Adam Bird


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Saturday, 17 July 2010


A Morrocan Souk

Stood on the Rock of Gibraltar as a thirteen year old boy, looking out across the Mediterranean sea as it meets the Atlantic and gazing at the mass of land only thirty miles away trying to comprehend the shear size of the African continent ahead - five thousand miles from north to south and home to a billion people, numbers that are still mind boggling seventeen years later. I was hoping that we would be able to take a boat trip across so that I can say I have been to Africa, but we didn't quite make it. Now as a thirty year old man, the African continent lays in my path once again.

Marrakesh, a city at the heart of Morocco, the country you can see when stood upon "the Rock", is the sixth destination on a list of eight possibilities put forward by my parents, with the grand reveal awaiting Stephanie and I on our wedding day.

Marrakesh, the "Red City" is not the capital city, a fact which I have only just found out, (to my surprise) but a city of vast importance both culturally and historically to the Moroccan people. Since it was founded way back in 1070, like all of the places I have researched so far, has historical roots of strategic importance for early tradesman, and over the years it's background story is as colourful as the architecture in which it gets it's name.

The real vocal point of the city, is it's old town, the Medina, riddled with alleys and maze like streets which contain souks, selling everything from spices, carpets, leather and jewellery. Think of Indiana Jones and Raiders of the Lost Ark where Marion is kidnapped and Indie races around the alley's looking for her. That's what I imagine the Medina to look like, which, considering it was filmed on location in Tunisia isn't going to be too far off.

At the centre, the real heartbeat of the old town is the market square, Djemaa el Fna. The largest of it's kind in Africa. By day the square is awash with artists, snake charmers, acrobats, healers and all sorts of other bohemian characters, which are replaced by night by food sellers, selling freshly cooked Moroccan fare. An experience which, if I'm honest, slightly scares me.

If Changing Rooms was responsible for many hideous conversions of the "Moroccan" theme, terracotta walls with terrible imitation upholstery, then the food has been imitated incessantly world over. We've all probably tried a Lamb Tagine, or cous-cous with sultanas. Aromatic spices and sweet flavours combined to give us a so called authentic cuisine experience, but there is only one way to taste the authentic, and that's to go where the food is supposed to be based upon.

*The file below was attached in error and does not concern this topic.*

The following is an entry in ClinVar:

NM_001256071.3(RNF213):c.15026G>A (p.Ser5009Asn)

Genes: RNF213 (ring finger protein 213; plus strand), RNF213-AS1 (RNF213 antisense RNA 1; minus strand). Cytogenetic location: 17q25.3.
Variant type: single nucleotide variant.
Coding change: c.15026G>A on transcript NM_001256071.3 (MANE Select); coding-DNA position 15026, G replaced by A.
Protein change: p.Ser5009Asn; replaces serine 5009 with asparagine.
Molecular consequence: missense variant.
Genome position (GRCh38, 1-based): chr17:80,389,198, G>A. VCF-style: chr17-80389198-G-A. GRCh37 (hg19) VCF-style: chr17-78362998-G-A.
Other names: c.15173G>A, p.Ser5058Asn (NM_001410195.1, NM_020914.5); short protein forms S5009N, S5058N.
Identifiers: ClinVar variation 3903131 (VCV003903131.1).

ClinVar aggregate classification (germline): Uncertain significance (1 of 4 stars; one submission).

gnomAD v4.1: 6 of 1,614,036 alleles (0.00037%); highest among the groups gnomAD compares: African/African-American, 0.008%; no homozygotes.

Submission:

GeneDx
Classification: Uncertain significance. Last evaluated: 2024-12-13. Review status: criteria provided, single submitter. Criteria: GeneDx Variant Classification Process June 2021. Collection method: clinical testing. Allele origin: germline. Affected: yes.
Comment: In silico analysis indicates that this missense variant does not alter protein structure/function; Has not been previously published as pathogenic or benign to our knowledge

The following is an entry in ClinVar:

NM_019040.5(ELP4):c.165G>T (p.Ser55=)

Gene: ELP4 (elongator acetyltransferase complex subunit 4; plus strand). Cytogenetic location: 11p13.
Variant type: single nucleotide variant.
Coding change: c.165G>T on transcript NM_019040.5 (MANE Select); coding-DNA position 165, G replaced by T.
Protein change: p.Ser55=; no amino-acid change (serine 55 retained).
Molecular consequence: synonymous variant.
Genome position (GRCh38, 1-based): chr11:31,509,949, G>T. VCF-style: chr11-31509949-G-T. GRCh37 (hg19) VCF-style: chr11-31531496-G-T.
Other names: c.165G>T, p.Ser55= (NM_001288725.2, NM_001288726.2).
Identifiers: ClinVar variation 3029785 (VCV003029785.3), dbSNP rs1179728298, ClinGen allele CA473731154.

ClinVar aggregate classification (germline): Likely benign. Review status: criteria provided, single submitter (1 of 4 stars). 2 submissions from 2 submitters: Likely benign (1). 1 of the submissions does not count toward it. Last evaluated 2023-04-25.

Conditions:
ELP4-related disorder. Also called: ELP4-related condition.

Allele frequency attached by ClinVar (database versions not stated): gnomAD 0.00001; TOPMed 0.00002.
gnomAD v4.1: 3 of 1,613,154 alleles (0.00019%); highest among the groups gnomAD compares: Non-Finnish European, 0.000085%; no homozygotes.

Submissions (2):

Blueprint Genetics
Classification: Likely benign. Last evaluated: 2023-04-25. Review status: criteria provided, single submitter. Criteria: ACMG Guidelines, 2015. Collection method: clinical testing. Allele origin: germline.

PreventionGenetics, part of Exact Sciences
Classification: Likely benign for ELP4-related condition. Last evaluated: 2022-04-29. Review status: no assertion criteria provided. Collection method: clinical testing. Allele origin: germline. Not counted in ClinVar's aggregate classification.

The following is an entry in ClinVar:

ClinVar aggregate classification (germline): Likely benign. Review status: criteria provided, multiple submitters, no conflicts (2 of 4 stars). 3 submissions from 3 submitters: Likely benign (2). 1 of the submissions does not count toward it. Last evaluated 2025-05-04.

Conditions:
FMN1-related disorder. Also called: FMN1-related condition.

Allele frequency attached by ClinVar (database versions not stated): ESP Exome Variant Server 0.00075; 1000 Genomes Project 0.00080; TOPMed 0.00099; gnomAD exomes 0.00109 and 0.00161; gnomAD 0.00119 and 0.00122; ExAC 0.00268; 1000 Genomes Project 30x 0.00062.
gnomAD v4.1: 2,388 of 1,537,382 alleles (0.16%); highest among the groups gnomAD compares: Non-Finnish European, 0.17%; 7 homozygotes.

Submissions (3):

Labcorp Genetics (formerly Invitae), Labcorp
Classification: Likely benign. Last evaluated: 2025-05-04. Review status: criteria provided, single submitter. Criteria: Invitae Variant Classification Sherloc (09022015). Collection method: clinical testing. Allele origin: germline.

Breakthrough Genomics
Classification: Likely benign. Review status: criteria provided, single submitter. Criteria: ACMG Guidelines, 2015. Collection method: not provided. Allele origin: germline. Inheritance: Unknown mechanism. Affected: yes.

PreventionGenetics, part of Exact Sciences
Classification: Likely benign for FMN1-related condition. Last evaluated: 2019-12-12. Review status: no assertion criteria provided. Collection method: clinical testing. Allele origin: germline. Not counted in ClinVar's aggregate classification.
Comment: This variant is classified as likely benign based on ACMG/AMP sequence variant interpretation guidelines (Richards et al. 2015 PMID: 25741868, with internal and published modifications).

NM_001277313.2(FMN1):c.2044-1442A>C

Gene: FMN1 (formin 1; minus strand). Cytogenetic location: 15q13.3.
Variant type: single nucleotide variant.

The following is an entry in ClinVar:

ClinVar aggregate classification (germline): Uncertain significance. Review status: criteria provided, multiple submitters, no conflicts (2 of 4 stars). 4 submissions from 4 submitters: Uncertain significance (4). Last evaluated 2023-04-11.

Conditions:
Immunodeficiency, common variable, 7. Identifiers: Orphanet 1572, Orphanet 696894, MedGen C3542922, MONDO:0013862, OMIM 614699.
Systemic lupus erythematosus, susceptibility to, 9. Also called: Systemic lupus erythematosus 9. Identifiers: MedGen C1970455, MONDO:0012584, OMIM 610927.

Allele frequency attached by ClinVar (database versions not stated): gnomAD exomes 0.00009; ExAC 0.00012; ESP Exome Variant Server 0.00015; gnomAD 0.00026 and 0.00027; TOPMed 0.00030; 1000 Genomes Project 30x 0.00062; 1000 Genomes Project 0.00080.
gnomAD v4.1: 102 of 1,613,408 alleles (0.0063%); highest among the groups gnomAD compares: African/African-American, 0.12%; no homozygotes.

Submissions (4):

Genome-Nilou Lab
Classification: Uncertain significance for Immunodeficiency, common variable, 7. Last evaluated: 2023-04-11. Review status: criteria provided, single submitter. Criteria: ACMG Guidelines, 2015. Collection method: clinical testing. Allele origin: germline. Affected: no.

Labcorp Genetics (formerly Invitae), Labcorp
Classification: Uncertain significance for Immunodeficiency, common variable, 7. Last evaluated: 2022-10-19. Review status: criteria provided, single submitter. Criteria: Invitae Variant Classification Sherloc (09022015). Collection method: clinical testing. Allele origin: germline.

On reading reviews of the street food sold by vendors at night within the Djemaa el Fna, many come with a cautionary warning. The name means literally "Assembly of the Dead", and instead of people who have been executed on display, sheep's heads are visible everywhere, as the contents of which are sold as casserole, or tagines to local people as a delicacy! One experience Stephanie and I may just pass on!

Again, with a city of historical importance, religion plays a key role and Marrakesh is home to mosques, and synagogues that vary from the ornate to the more traditional, but for me the sights that really inspire me about going to Marrakesh are a little further afield. To the southeast lies the great Atlas Mountain range, which spans the entire top part of continental Africa and at the foot of which, to the south, lies the great Sahara desert. Trekking isn't really a honeymoon activity and I am not suggesting for one minute that will be what we do, but an up close view is almost an essential experience.

Aside from that visit to the Atlas Mountains, it is possible to travel by train, to Casablanca which takes around three hours. It's not that I have a fondness for Humphrey Bogart, or a burning desire to see Casablanca, but to take a rail trip northwards across Morocco across the bright red, semi desert and across the coastal plain is surely one of those things that comes top of any Marrakesh "to do" list.

Each place that I have researched so far has been so full of contrast to the one before it, but amazingly the historical, religious and strategic similarities don't seem to have made a bit of difference, in fact each similarity has enhanced each place, given it further character and set it further apart from the other. Where I'm headed to next, to the penultimate destination is very different! I don't need to research this one very much we've all seen so much of it. Frank Sinatra even named it twice.


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